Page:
County Attorney Pleads Guilty To Vote Buying

LEXINGTON, Ky. (AP) - A county attorney in eastern Kentucky
pleaded guilty Tuesday to vote buying and perjury in connection
with an alleged scheme to rig last year's primary election.
Bath County Attorney Donald "Champ" Maze entered the plea on
the fifth day of his jury trial in U.S. District Court in
Lexington, where he was charged with vote buying, perjury and
obstruction of justice. He admitted paying three people between
$100 and $200 to vote for him, U.S. Attorney Amul Thapar said in a
statement.
Judge Joseph M. Hood ordered Maze to resign his post as county
attorney by noon Wednesday.
There was no answer at Maze's law office Tuesday afternoon.
Maze's attorney, Ned Pillersdorf, told The Associated Press Maze
agreed to the deal after an additional allegation surfaced that he
illegally tried to contact a juror on his trial last week.
"The government had some evidence that tended to suggest my
client was involved in an attempt to jury tamper," Pillersdorf
said. "They were going to introduce it. We negotiated a plea."
Maze faces up to five years in prison, a $250,000 fine and three
years of supervised release at his May 7 sentencing. He was
released on bond.
Assistant U.S. Attorney Ken Taylor said in an interview that he
doubted Maze would receive the maximum sentence as a result of his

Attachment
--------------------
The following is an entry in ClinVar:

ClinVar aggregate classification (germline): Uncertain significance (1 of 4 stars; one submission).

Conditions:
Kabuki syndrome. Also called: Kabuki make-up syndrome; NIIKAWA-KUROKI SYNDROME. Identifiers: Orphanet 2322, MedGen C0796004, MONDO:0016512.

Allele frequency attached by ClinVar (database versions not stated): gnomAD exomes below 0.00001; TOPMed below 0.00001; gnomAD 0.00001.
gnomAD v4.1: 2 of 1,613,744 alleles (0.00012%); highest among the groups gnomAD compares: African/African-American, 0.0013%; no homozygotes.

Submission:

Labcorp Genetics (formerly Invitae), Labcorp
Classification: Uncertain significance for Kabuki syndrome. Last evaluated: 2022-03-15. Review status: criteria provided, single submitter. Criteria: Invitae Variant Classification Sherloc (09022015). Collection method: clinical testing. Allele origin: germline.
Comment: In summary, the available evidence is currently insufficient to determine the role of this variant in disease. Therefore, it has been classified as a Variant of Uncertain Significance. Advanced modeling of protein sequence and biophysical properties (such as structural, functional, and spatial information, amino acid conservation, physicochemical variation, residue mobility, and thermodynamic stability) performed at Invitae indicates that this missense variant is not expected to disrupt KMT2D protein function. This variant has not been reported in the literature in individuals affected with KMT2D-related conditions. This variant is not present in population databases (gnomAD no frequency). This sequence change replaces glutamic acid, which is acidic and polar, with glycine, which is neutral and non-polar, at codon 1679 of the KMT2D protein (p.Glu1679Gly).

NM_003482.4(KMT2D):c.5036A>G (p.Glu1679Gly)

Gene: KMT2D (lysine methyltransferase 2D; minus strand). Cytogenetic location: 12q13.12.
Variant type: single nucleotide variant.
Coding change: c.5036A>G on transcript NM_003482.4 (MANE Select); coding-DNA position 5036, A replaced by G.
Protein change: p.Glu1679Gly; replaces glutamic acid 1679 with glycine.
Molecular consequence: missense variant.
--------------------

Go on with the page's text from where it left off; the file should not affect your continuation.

plea.
"I'm not in public going to quantify the size of the fish,"
Taylor said. "His actions are his actions. I will say there are
probably more involved people in the actual vote buying. His major
problem was as much the coverup as anything."
Taylor said the plea stipulates prosecutors won't go after Maze
concerning the jury tampering allegations but do reserve the right
to charge others who might have been involved. More indictments
could come soon, he said.
Maze won the May 2006 primary against Kim Price Hunt, who won
the seat in the previous election. About 520 Bath County residents
voted absentee in the election in question - more than double the
number cast in 2002. Of those 520, nearly half filled out a form
saying they needed assistance and brought people into the voting
booth with them.
Maze's lawyers had originally denied he was involved in vote
buying and simply gave loans to clients who needed help. Ten
people, including Bath County Judge-Executive Walter Shrout, have
been charged by federal authorities. Shrout is scheduled for trial
in March. Michael Swartz, his main opponent in the May election,
has pleaded guilty to vote buying.
Maze's attorneys had claimed he and his wife, Bath Circuit Judge
Beth Maze, tipped off federal investigators about vote-buying
concerns prior to the May primary. Taylor didn't deny that was true
but said there was still ample evidence against Maze.
"I suspect people can do both," Taylor said. "They can warn
and be a contributor."

(Copyright 2007 by The Associated Press. All Rights Reserved.)


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